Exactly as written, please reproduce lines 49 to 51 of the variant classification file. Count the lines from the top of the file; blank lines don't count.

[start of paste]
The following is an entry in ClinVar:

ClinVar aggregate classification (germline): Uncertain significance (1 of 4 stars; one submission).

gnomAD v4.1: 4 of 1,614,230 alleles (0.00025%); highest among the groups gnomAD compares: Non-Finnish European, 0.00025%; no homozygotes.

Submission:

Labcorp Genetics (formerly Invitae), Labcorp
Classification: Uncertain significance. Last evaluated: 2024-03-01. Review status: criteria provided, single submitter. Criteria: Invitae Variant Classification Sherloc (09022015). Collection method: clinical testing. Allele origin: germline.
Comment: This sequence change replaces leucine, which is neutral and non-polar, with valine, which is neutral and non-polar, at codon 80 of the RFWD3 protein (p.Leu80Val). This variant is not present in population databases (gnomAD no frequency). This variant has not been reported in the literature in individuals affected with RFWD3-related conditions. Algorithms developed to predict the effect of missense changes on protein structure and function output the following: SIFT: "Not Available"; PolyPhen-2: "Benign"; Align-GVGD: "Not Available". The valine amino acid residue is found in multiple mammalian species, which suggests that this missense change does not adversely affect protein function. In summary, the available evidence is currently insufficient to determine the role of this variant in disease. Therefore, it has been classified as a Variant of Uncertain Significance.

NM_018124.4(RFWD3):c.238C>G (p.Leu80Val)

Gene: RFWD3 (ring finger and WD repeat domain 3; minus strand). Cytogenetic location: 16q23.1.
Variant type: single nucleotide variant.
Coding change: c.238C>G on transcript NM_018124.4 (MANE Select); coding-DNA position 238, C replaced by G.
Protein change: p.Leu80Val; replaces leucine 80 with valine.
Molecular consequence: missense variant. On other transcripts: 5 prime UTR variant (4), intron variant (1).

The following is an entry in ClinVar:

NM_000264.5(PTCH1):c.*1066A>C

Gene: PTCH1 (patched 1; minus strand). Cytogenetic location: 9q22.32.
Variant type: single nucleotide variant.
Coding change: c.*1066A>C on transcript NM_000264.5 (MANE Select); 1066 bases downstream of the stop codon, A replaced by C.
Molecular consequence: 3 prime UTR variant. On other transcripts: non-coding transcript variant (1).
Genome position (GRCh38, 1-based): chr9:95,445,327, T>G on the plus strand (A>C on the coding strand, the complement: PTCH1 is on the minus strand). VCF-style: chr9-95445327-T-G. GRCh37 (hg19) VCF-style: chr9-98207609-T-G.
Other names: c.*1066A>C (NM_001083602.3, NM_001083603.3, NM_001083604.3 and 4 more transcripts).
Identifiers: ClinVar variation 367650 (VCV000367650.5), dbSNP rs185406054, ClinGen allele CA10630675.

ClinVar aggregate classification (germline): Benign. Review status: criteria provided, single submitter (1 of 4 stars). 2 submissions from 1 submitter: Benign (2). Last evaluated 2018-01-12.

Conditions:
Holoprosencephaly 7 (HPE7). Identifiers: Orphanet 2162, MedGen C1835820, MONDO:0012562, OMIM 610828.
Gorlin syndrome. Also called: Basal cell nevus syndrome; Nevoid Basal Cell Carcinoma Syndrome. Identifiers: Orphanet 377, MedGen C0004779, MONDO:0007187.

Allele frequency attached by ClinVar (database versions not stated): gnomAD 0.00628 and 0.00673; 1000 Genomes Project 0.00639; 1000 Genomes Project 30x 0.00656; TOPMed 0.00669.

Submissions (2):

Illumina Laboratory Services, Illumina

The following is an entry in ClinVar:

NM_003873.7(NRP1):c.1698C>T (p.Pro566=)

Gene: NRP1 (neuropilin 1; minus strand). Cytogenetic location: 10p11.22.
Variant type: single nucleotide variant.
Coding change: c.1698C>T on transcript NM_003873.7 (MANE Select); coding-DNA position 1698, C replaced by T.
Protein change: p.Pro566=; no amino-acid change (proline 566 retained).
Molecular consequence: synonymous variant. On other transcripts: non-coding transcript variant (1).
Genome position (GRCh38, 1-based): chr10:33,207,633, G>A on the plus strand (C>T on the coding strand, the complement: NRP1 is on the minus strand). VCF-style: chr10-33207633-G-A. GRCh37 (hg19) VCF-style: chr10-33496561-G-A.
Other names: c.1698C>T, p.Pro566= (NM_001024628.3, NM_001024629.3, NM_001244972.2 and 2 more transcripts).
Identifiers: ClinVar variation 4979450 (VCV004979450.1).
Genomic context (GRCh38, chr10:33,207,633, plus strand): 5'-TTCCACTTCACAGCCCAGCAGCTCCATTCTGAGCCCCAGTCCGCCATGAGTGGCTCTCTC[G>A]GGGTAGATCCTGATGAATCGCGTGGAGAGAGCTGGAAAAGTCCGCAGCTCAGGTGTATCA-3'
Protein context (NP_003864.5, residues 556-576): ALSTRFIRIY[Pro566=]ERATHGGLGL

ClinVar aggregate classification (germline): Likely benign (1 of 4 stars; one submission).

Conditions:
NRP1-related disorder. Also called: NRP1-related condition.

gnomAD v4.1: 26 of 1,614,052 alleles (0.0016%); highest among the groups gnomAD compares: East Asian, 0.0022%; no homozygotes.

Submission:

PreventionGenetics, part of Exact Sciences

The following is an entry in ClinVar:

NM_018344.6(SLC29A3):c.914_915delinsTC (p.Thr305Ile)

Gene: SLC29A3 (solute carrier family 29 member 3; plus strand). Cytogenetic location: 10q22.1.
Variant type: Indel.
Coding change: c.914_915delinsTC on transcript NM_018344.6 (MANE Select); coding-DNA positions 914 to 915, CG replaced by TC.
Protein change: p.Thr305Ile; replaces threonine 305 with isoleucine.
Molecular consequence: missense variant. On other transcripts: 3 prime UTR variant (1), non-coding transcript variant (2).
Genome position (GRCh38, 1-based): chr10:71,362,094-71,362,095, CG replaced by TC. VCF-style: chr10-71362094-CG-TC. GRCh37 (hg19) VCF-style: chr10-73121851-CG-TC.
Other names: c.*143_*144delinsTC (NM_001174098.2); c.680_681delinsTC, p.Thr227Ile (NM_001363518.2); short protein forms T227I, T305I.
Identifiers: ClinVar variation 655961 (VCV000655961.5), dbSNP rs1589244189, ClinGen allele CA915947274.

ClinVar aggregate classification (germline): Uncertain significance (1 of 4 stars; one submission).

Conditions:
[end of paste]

NM_018344.6(SLC29A3):c.914_915delinsTC (p.Thr305Ile)

Gene: SLC29A3 (solute carrier family 29 member 3; plus strand). Cytogenetic location: 10q22.1.
Variant type: Indel.